All nouns appear in the dictionary in the nominative case. Words decline in different cases, which is just fancy grammar jargon for they change. Strictly speaking, there are only two simple tenses in Icelandic, simple present and simple past. In the following examples, the pronouns hn (she), hana (her), and hennar (hers) all refer to the same person (lets say its Dame Judi Dench, because shes a treasure), but the different cases, which are bolded, show her different roles in each sentence. There is no general rule, you just have to learn which prepositions go with which cases, and apply them accordingly. If the verb is passive, it is the noun receiving the action. have more or less the same effect). Icelandic has also two extra lesser used personal pronouns. Take the example below (subject in yellow, verb in blue, object in red): Here the element var (the past tense third person singular form of the verb vera, 'to be', i.e. There are four common sentence elements which generally get assigned specific cases: A subject generally has the role of agent (AKA doer, AKA actor): the one doing whatever is happening in the sentence.

Everywhere -r didn't stand by a vowel an u was inserted in front of it, like in vanur from older vanr. "Whether he comes, know I not. (Peningum is the dative plural form of peningur (coin)), * "Sakna" ('to miss') governs the genitive case. The indirect object has the role of recipient; someone who receives something, usually the direct object. The indirect object is the answer to the question to who? (or to whom if youve got a stick up your ass about grammar), for example, Who did Iron Man give Thors hammer to? The answer is Captain America, so Captain America is the indirect object (recipient). Feminine: the same rules apply as the feminine accusative The I-shift affects verbs only in their singular conjugations. Nouns, They belong to three main noun classes (masculine, feminine, neuter) and can be inflected for number (singular, plural) and definiteness (definite, indefinite). language doesnt have grammatical cases, you may find the idea hard to There are some remnants of the case system left in English however, mainly in our personal pronouns (he->him->his). Modern Icelandic has only possessive pronouns for the first-person singular, second-person singular and the third-person reflexive. The singular accusative case endings are as follows: Masculine: remove the nominative ending. The personal pronouns in Icelandic are as follows: Icelandic has separate masculine, feminine and neuter words for they. words rather than inflections (changing the form of the words in order to Strong verbs fall into six groups augmented by reduplication verbs, each with exceptions (such as auxiliary verbs, the r-verbs, and the only verb in Icelandic that has been called 'totally irregular', valda). In the sentence Iron Man gave Captain America Thors hammer, Iron Man is the subject: the one who is doing the giving. A paradigm for enginn (nobody) is given below. Iron Man is the subject (agent), Thors hammer is the direct object (patient), and Captain America is the indirect object (recipient). You know how to use them without thinking about it, because youve completely internalized the grammar. This is an example of strong declension of adjectives. It also incorporates prepositions as case assigners as discussed in Cases and Prepositions.

The interrogatives in Icelandic are:*"hva?""what/how?

This is a story of a horse. Icelandic morphology is prototypical of Germanic/Indo-European languages. The verb 'valda' for example, becomes a totally regular one in the 2nd strong class. This is the oldest umlaut of all, attested in every Germanic language except, perhaps, Gothic. View all posts by Magdeliya. It indicates the subject of the sentence the person or thing, doing the action. Icelandic possesses the middle voice in addition to both the active and passive. However, the inflectional system allows for considerable freedom in word order. "vo" is, of course, very common, but "ske" can be avoided altogether. In Icelandic, the direct object (or the patient) is generally in the accusative case (acc). Well known examples include fugl (cf. Though bnunum is still used as well. ")**Hvort vilt ?"Which do you want?" The nominative case does not exist. In order to find this noun in the sentence, you must ask the Feminine: nouns which ended in a become ar. Learn Spanish, French, German, Italian, Mandarin Chinese and English with authentic videos by Yabla that include subtitles and translations. Yfir, undir and eftir all behave in the same way: Here the use of the accusative implies that the cat was not under the bed before, but is on its way there now. nightmare for some time though. : "I am saving money to be able to buy a Christmas gift for Mum." The phrase Helga Bjarni drap (Bjarni killed Helgi) might well occur in, say, a rma. Speakers must memorize which conjugation group a verb belongs to. The two auxiliaries are important, since they turn up in various places to make up for the poverty of simple tenses. For example, the present continuous is formed thus: This construction is not usually used with stative verbs. This happened after u-umlaut had already taken place and therefore doesn't trigger it, causing a bit of irregularity in the Modern Icelandic u-umlaut. For arguments sake, paradigm for "enginn" ("nobody") is given below. There are 3 genders (masculine, feminine and neuter) and 4 cases (nominative, accusative, dative and genitive). The subject and object of the verb then follow. "**Hvers vegna hann?"Why him? In this example, the preposition governs the dative; here the situation is static with no motion towards or away from implied. The nominative singular endings are as follows: Masculine: ur , l, n, i In languages with extensive case systems, a words inflection indicates its role in the sentence, and so things like word order become less strict. Some examples: If there is an intermediate syllable between the first a and the u, then the U-shift does not take place.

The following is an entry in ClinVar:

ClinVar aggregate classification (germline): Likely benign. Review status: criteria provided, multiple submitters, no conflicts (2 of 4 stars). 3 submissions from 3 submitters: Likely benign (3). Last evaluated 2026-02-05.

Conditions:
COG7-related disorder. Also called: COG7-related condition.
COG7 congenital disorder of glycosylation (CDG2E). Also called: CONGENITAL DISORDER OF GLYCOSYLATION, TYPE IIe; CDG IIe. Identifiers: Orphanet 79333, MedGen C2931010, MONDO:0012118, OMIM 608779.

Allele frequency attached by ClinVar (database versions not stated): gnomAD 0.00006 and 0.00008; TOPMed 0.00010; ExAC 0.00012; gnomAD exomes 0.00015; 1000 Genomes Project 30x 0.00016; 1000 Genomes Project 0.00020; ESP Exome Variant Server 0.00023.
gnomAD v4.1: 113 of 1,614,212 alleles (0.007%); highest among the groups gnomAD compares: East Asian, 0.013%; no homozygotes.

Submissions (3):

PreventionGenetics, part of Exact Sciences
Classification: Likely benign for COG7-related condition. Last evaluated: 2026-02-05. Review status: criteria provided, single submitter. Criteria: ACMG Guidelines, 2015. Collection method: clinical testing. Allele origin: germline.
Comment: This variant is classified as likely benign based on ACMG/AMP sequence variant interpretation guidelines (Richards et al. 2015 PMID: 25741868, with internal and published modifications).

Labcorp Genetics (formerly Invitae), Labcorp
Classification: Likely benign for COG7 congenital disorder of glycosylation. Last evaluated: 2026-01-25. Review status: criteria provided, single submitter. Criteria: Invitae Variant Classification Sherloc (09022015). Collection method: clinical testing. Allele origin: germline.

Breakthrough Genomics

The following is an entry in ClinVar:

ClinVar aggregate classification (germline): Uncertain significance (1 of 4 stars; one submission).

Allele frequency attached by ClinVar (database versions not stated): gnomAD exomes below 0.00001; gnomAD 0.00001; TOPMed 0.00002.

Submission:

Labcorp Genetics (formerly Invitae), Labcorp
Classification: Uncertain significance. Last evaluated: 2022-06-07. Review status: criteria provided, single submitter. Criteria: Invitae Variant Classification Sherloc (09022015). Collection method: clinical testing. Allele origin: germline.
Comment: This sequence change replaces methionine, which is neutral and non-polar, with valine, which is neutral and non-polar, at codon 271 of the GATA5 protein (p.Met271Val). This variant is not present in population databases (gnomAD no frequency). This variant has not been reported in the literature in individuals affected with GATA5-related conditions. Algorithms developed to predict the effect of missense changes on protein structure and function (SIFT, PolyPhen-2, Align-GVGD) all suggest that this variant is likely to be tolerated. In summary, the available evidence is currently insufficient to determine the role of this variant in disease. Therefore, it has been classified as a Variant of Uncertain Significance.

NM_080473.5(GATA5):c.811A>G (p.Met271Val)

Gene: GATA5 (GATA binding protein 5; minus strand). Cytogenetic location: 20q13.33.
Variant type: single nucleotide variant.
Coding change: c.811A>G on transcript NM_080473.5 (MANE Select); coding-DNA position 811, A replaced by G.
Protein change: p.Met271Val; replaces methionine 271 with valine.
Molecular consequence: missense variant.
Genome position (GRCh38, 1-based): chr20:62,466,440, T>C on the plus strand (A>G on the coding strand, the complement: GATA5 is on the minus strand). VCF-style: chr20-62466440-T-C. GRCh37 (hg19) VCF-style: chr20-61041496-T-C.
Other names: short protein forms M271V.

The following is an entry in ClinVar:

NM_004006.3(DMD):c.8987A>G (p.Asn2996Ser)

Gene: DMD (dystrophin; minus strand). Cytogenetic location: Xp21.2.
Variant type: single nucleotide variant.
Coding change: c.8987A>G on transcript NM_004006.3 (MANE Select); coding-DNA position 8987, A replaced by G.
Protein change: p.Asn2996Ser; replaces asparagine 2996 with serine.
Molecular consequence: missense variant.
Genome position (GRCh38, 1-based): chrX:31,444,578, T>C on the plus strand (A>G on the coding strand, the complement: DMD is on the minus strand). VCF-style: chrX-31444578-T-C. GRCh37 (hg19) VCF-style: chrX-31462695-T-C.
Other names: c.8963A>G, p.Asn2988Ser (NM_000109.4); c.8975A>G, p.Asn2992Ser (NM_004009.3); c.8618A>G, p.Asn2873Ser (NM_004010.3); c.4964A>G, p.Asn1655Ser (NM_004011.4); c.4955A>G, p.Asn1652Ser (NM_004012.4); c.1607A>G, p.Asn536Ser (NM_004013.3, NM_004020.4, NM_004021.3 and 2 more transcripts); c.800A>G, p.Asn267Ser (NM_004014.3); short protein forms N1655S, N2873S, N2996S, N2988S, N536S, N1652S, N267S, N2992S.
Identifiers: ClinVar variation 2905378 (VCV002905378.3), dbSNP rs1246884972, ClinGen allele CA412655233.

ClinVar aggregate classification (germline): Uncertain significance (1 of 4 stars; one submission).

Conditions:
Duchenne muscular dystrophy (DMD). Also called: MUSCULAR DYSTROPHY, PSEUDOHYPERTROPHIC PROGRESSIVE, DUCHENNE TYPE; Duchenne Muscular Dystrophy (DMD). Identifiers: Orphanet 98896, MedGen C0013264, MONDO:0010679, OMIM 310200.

When talking about a group of mixed-gender people or items, the neuter form is used. In Icelandic, prepositions determine the case of the following noun. Take the infinitive tala ('to talk'), for example: Note how, for each of the verb groups, the conjugations in the singular change but, in the plural, the endings are nearly always predictable (-um, -i and -a, respectively). This is he. Icelandic retains many grammatical features of other ancient Germanic languages, and resembles Old Norwegian before its inflection was greatly simplified. Have you wondered what the seemingly random "u" that pops up in many words is doing there? As a result, it changes from its nominative form to its accusative form, hest/epli. Well, lets talk about these monstrous declensions!